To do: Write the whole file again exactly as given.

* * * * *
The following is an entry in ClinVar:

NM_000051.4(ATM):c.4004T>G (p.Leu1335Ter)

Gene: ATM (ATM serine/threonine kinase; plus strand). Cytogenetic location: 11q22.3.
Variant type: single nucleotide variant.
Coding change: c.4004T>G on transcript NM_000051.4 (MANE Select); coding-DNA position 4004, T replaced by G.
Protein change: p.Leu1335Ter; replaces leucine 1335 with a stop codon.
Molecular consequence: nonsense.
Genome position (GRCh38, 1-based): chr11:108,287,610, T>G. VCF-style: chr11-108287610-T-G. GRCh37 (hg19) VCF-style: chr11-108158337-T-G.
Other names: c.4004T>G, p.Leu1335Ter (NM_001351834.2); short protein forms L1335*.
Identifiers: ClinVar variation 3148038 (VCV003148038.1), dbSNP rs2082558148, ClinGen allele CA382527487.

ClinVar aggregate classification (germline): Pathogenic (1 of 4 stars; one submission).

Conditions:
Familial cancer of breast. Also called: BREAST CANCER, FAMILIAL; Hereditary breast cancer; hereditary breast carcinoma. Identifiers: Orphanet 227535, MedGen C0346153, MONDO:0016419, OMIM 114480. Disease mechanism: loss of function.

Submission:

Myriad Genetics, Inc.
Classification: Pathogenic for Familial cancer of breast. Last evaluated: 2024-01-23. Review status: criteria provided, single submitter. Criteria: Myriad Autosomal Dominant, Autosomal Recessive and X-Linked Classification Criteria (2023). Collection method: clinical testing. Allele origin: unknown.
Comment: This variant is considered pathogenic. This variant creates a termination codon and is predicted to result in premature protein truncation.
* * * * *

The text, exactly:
The following is an entry in ClinVar:

NM_000051.4(ATM):c.4004T>G (p.Leu1335Ter)

Gene: ATM (ATM serine/threonine kinase; plus strand). Cytogenetic location: 11q22.3.
Variant type: single nucleotide variant.
Coding change: c.4004T>G on transcript NM_000051.4 (MANE Select); coding-DNA position 4004, T replaced by G.
Protein change: p.Leu1335Ter; replaces leucine 1335 with a stop codon.
Molecular consequence: nonsense.
Genome position (GRCh38, 1-based): chr11:108,287,610, T>G. VCF-style: chr11-108287610-T-G. GRCh37 (hg19) VCF-style: chr11-108158337-T-G.
Other names: c.4004T>G, p.Leu1335Ter (NM_001351834.2); short protein forms L1335*.
Identifiers: ClinVar variation 3148038 (VCV003148038.1), dbSNP rs2082558148, ClinGen allele CA382527487.

ClinVar aggregate classification (germline): Pathogenic (1 of 4 stars; one submission).

Conditions:
Familial cancer of breast. Also called: BREAST CANCER, FAMILIAL; Hereditary breast cancer; hereditary breast carcinoma. Identifiers: Orphanet 227535, MedGen C0346153, MONDO:0016419, OMIM 114480. Disease mechanism: loss of function.

Submission:

Myriad Genetics, Inc.
Classification: Pathogenic for Familial cancer of breast. Last evaluated: 2024-01-23. Review status: criteria provided, single submitter. Criteria: Myriad Autosomal Dominant, Autosomal Recessive and X-Linked Classification Criteria (2023). Collection method: clinical testing. Allele origin: unknown.
Comment: This variant is considered pathogenic. This variant creates a termination codon and is predicted to result in premature protein truncation.